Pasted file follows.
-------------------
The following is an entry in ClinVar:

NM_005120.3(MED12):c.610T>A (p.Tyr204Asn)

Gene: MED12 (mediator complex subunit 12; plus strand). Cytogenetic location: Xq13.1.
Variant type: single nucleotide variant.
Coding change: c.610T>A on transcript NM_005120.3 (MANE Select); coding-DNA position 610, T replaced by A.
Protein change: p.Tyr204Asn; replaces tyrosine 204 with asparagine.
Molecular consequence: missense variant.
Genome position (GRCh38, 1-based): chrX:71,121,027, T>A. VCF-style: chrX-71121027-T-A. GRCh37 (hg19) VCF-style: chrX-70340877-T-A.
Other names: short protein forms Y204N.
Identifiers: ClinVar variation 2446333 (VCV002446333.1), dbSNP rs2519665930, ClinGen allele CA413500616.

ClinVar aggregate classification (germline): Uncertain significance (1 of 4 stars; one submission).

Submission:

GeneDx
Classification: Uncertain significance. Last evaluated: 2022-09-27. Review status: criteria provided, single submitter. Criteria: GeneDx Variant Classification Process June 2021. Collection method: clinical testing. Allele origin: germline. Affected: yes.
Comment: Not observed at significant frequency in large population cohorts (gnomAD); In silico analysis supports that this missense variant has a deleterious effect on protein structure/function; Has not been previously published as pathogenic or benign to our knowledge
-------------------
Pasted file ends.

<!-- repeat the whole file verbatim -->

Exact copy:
The following is an entry in ClinVar:

NM_005120.3(MED12):c.610T>A (p.Tyr204Asn)

Gene: MED12 (mediator complex subunit 12; plus strand). Cytogenetic location: Xq13.1.
Variant type: single nucleotide variant.
Coding change: c.610T>A on transcript NM_005120.3 (MANE Select); coding-DNA position 610, T replaced by A.
Protein change: p.Tyr204Asn; replaces tyrosine 204 with asparagine.
Molecular consequence: missense variant.
Genome position (GRCh38, 1-based): chrX:71,121,027, T>A. VCF-style: chrX-71121027-T-A. GRCh37 (hg19) VCF-style: chrX-70340877-T-A.
Other names: short protein forms Y204N.
Identifiers: ClinVar variation 2446333 (VCV002446333.1), dbSNP rs2519665930, ClinGen allele CA413500616.

ClinVar aggregate classification (germline): Uncertain significance (1 of 4 stars; one submission).

Submission:

GeneDx
Classification: Uncertain significance. Last evaluated: 2022-09-27. Review status: criteria provided, single submitter. Criteria: GeneDx Variant Classification Process June 2021. Collection method: clinical testing. Allele origin: germline. Affected: yes.
Comment: Not observed at significant frequency in large population cohorts (gnomAD); In silico analysis supports that this missense variant has a deleterious effect on protein structure/function; Has not been previously published as pathogenic or benign to our knowledge